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The Watts Church Crawl (Part the Ninth) Paddington

We move along from Bayswater now, up to Paddington. The Circle line section is in very similar architecture to what we have seen before, with very clean, simple arches extending the length of the platform.

Technically speaking, there are in fact two underground stations, at some distance walk from each other, through the railway station of the same name, but since the other station includes the likes of the Hammersmith & City line we need not concern ourselves with it. What the unwary traveller does need to be aware of, however, is that it is at this point that we see a problem with the Circle line. Since 2009 it has not been possible to undertake a full circle, simply by sitting on one train, due to the extension of the line out towards Ladbroke Grove. It is now necessary to change trains. A departure with which we do not hold (and up with which we shall not put).

Since we are at Paddington, it would make sense to have a look at our place of interest, which is the train station of Paddington itself: a remarkable building, executed by Isambard Kingdom Brunel, who built the earliest parts in 1854 as the terminus for the Great Western Railway (AKA God’s Wonderful Railway). It is a truly majestic building, with great vaulting and sweeping arches across the width of the platform.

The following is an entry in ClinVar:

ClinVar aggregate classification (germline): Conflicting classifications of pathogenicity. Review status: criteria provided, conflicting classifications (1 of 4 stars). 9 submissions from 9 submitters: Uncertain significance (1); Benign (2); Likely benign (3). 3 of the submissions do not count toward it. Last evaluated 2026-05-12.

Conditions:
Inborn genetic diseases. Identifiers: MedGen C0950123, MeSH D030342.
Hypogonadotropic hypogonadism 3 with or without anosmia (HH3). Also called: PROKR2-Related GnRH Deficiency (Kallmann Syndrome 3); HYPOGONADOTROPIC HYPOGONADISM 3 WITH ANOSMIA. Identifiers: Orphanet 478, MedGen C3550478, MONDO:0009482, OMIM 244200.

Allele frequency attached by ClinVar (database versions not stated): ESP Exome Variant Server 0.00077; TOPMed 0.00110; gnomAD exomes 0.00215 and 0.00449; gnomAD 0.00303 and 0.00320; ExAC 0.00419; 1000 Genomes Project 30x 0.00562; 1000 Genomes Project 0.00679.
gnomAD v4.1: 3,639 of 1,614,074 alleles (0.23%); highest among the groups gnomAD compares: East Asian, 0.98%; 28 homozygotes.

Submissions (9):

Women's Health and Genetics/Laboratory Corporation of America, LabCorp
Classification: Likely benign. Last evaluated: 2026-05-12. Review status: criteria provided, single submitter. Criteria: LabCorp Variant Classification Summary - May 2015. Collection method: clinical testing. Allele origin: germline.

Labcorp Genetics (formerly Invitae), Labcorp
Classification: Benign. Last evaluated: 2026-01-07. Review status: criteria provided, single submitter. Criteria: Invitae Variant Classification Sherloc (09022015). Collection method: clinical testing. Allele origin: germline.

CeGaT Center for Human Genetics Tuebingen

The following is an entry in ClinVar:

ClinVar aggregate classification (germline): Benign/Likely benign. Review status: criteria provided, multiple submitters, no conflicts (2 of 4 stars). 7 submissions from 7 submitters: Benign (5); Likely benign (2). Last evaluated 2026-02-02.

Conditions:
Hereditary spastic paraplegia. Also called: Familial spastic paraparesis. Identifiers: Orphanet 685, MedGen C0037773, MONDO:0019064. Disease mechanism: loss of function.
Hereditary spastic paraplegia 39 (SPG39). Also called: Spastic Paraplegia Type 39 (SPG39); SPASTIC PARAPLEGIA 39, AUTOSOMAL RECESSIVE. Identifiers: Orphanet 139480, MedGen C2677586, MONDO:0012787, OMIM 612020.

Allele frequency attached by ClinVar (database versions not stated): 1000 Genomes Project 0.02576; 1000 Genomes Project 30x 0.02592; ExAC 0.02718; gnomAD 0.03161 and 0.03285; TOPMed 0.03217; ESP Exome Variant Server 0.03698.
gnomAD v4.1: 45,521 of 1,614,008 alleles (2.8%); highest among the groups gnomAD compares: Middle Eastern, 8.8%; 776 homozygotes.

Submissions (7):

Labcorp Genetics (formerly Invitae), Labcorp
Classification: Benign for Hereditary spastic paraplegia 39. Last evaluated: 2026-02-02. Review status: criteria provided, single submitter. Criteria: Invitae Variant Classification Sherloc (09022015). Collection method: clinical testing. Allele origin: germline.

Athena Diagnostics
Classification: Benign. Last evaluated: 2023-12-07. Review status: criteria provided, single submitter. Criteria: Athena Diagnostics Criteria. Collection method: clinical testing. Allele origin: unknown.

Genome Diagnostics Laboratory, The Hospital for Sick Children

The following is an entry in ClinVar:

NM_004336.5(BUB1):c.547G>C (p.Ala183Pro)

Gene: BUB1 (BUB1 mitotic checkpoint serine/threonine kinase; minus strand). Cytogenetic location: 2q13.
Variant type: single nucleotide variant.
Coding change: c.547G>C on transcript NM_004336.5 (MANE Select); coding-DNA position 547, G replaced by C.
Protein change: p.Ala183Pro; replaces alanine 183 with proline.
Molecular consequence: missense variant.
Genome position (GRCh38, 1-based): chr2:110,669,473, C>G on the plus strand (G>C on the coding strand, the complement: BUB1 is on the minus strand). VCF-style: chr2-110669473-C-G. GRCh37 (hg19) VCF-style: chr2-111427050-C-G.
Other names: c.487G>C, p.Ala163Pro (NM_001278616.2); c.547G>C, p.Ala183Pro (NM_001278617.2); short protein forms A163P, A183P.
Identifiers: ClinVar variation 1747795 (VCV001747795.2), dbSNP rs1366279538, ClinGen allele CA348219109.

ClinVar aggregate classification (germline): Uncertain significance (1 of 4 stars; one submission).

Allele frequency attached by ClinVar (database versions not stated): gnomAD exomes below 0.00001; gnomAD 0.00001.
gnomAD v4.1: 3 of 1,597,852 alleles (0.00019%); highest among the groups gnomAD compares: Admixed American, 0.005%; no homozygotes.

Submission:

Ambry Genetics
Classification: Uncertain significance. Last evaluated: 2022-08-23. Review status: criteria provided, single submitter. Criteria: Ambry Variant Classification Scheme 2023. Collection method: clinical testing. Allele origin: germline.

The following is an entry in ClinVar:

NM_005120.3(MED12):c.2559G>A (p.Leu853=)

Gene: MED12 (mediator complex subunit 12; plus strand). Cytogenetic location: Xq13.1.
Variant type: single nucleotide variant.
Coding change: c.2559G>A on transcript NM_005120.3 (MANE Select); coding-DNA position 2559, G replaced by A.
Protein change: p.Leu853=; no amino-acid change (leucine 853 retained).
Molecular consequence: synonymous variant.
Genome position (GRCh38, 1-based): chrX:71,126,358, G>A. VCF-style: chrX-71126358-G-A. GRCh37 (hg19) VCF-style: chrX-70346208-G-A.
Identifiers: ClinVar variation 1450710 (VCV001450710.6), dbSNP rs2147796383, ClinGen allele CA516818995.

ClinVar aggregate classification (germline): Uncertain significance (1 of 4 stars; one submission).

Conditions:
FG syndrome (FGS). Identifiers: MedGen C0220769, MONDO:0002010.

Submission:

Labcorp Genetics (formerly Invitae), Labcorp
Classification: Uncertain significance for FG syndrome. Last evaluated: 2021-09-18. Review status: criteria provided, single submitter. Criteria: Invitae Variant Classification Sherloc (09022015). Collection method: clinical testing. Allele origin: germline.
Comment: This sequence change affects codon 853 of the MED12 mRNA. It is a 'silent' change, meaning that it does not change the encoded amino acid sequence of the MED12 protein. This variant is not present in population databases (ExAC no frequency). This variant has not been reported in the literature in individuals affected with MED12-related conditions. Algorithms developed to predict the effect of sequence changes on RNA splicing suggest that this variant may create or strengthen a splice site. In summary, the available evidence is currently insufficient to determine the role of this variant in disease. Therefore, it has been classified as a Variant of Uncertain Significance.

The most famous visitor to Paddington is without doubt the bear who bears the stations name: Paddington Bear, discovered by the Brown family, he having just got off the train from deepest darkest Peru. He also bore a label, by an unknown hand, bearing the legend “please look after this bear. Thank you.” This, together with an almost insatiable desire for marmalade sandwiches, and his ability to drive a hard bargain up the Portobello Road (thanks to the help of his “hard stares”, have made Paddington one of the most enduring children’s characters of the 20th century.

 

Stepping outside the station, we go in search of the G.E. Street church St. James the Less. A very rare dedication (he’s a very discreet saint), and a most discreet church as well (even Betjeman is silent on the place), located, with a dramatic elevation in the middles of Sussex Gardens, so we shall leave it with a couple of photographs, and see what our readers might know themselves.

 All change please.

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